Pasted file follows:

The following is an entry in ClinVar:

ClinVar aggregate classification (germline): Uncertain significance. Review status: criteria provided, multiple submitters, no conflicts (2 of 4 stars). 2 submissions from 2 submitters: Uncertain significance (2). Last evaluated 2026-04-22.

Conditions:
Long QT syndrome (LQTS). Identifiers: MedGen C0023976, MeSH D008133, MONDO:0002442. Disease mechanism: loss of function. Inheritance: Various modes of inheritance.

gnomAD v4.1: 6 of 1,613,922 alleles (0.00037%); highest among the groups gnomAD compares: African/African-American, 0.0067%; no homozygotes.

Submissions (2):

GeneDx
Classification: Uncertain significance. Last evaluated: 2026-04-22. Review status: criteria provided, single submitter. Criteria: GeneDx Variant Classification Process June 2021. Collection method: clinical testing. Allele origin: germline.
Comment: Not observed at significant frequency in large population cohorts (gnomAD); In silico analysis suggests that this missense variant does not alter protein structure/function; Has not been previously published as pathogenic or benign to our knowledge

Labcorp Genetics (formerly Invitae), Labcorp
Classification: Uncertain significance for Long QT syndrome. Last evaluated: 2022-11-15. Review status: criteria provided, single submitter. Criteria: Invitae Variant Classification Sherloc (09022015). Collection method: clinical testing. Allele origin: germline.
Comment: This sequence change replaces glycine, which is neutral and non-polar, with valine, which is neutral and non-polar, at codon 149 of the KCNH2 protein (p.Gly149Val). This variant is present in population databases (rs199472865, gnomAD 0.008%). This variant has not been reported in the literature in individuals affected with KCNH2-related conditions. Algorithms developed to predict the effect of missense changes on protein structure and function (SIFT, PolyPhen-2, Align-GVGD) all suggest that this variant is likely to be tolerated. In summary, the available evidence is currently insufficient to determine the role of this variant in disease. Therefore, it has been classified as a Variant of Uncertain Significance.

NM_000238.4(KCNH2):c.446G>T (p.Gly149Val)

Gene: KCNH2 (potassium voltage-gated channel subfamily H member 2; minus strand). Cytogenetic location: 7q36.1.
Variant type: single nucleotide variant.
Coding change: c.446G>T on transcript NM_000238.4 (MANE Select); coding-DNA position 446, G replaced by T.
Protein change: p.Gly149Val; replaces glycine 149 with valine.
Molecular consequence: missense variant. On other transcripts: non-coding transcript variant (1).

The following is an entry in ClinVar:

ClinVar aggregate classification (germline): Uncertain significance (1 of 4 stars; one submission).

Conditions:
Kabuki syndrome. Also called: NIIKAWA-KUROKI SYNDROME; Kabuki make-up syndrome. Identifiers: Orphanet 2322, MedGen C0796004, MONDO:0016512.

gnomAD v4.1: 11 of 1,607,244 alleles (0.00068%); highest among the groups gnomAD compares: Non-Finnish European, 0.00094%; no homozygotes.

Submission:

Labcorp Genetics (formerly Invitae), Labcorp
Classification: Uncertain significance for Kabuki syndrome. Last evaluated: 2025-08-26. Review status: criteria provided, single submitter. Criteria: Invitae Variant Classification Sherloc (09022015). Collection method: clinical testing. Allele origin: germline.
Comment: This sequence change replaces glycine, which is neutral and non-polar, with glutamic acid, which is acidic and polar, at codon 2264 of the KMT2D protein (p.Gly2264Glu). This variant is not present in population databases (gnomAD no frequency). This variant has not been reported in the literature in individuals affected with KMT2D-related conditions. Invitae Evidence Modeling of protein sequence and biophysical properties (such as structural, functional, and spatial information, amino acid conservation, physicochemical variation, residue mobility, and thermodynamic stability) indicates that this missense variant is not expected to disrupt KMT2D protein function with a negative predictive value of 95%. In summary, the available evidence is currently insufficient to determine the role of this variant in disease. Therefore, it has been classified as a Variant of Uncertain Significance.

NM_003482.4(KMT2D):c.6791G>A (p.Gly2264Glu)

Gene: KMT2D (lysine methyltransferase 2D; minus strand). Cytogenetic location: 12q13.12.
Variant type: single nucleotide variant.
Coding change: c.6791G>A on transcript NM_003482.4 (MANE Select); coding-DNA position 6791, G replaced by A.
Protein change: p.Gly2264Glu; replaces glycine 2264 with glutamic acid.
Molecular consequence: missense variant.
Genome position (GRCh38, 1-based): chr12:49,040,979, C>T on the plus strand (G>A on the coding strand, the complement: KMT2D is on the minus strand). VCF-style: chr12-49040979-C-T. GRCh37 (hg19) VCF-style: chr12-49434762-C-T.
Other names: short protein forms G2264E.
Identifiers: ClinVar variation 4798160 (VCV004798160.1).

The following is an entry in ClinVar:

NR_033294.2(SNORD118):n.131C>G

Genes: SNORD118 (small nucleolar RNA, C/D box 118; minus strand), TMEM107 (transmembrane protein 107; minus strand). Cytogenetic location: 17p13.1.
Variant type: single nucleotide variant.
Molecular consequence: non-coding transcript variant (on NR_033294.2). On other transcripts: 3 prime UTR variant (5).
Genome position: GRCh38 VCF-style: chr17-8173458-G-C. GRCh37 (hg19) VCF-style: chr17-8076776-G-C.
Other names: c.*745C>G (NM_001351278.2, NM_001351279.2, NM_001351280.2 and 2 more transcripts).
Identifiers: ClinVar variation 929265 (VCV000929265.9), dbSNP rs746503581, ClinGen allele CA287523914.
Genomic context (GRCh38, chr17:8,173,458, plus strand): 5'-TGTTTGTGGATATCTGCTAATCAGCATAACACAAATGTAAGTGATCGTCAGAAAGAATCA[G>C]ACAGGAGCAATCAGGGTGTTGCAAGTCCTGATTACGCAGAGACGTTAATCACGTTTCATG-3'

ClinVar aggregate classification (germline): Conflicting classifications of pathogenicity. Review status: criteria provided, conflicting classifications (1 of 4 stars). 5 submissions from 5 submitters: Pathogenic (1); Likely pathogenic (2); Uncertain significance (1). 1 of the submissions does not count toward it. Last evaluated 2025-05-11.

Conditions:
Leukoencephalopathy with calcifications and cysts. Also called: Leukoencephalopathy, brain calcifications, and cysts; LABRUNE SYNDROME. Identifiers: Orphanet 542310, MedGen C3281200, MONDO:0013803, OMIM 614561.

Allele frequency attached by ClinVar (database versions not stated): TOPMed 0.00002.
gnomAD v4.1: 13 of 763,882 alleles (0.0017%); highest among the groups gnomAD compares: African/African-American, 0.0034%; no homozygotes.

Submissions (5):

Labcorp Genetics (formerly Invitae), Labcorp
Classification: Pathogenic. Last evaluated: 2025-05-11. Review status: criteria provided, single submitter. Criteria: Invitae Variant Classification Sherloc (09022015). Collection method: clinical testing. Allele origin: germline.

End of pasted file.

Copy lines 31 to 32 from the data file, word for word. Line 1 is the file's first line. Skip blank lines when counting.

Coding change: c.6791G>A on transcript NM_003482.4 (MANE Select); coding-DNA position 6791, G replaced by A.
Protein change: p.Gly2264Glu; replaces glycine 2264 with glutamic acid.